Blog_PostBanner_AskKenQ: I’ve sat at Church Council meetings where there have been references to our pastor having a housing allowance. We have a parsonage, which is a nice house, and I believe our church also pays for utilities and repairs. This talk has gone on long enough that now I’m embarrassed to ask: do we pay the pastor a housing allowance on top of providing the parsonage? Does the pastor have to pay tax on this as a benefit? Do pastors who don’t live in parsonages get paid more?

A: The whole parsonage allowance situation can be a bit confusing. Let me try to explain by first providing an answer to a question you didn’t ask:

Clergy are considered self-employed by the government for tax purposes — like someone who has their own business, say a plumber or house painter. That part alone is hard to understand. In that status, they pay all the social security (FICA) and Medicare taxes themselves (more than 15% of their income), as opposed to most employees who pay only half and their employers pay half.

As something of an offset to that, clergy do not have to pay federal income tax on the value of a parsonage in the church to which they are appointed. They do, however, have to include the value of the parsonage when determining the income on which their social security taxes are paid.

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The tax code also provides that a pastor, living in a church-owned parsonage, may ask the church to set aside a portion of their salary as a housing allowance for expenses that that are incurred while living in that house (this should be discussed with SPRC and set by the Charge Conference). These expenses could include things as essential to work as internet, snow removal and lawn care, cost of furniture provided by pastor; or as incidental as light bulbs and cleaning products (Sorry, maid service cannot be included). It does not include things paid for by the church, of course.

Here’s how, in this case, it might work: Main Street UMC has a parsonage, and a full time pastor (Pastor Grace) whose salary is $50,000 a year. Main Street sets a parsonage allowance of $5,000 for Pastor Grace. This does not cost the church any more, and they still give her the same amount for salary; but when it comes to tax time the $5,000 shows up on her W2 form as a parsonage allowance and it reduces here reported salary by that much for income tax purposes. If Pastor Grace did not spend the full $5,000 on covered expense, she is responsible to report the unused balance as income when she files her taxes. She must also include the portion of housing allowance (the full or reduced amount) when calculating self-employment income.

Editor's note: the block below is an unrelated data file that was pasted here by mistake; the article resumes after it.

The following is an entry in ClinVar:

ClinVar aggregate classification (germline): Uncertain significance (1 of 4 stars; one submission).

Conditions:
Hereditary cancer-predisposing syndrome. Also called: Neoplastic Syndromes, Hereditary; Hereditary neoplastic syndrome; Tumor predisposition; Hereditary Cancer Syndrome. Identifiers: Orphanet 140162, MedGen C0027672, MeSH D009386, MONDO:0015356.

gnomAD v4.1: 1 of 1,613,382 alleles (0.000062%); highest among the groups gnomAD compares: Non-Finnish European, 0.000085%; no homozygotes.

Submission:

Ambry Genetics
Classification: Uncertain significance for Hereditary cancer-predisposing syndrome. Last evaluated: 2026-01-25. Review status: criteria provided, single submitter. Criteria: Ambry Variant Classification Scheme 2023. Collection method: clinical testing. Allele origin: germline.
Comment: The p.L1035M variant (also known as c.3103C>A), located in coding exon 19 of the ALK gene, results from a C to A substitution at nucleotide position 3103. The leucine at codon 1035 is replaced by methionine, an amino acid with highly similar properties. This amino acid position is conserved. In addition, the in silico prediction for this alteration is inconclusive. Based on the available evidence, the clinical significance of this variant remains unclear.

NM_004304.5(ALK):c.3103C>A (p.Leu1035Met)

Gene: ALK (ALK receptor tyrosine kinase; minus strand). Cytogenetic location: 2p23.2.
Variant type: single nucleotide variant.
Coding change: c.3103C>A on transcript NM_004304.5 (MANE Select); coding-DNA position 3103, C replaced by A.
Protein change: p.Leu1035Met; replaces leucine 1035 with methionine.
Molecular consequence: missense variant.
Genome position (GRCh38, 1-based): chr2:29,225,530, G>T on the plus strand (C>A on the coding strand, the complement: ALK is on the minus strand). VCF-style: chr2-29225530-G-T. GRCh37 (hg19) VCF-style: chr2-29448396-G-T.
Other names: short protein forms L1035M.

So here is a different scenario: Westside UMC doesn’t have a parsonage. Pastor Joy lives in her own home in a nearby community. When the Bishop appoints her to Westside, the church pays her a salary of $50,000 plus a housing allowance of $20,000 per year. So logically Pastor Joy would pay income tax on the full $50K salary and her self-employment taxes on both salary and housing, right?

The IRS says that a housing allowance shall be the lesser of 1) the amount set by the church, 2) actual costs or 3) the fair rental value of the clergy’s house, including utilities and furnishings. In the community where Pastor Joy lives, the fair market rental value of a house like hers in $3,000/month, but her actual costs are $2,500/month. Since the IRS allows the lesser of these three, that would be the housing allowance. However, if the church agrees to designate another $10,000 of her salary as housing allowance (not costing the church any more) Pastor Joy can legally exclude $30,000 (equal to actual costs) from income tax, with only $40K being reported as salary. Pastors and congregations should check with their conference treasurer’s office (or other equivalent judicatory body for those who are not United Methodist) to see if there are any policies in place that provide guidance or restrictions.

Congregations and pastors alike need to be aware that as you move through your career in ministry, the absence of an opportunity to build the equity that comes from home ownership can be an awesome burden when facing the prospect of retirement from ministry without housing.

As a young pastor, the fact that I was able to start my family in a lovely home directly across from the church was a blessing I greatly appreciate to this day. Congregations and pastors alike need to be aware that as you move through your career in ministry, the absence of an opportunity to build the equity that comes from home ownership can be an awesome burden when facing the prospect of retirement from ministry without housing. With a few exceptions, owning a home is like having a savings account, building value and stability. Hopefully congregations who love their pastors will look at all the blessings and the burdens of the parsonage system.

As a young pastor, the fact that I was able to start my family in a lovely home directly across from the church was a blessing I greatly appreciate to this day. Congregations and pastors alike need to be aware that as you move through your career in ministry, the absence of an opportunity to build the equity that comes from home ownership can be an awesome burden when facing the prospect of retirement from ministry without housing. With a few exceptions, owning a home is like having a savings account, building value and stability. Hopefully congregations who love their pastors will look at all the blessings and the burdens of the parsonage system.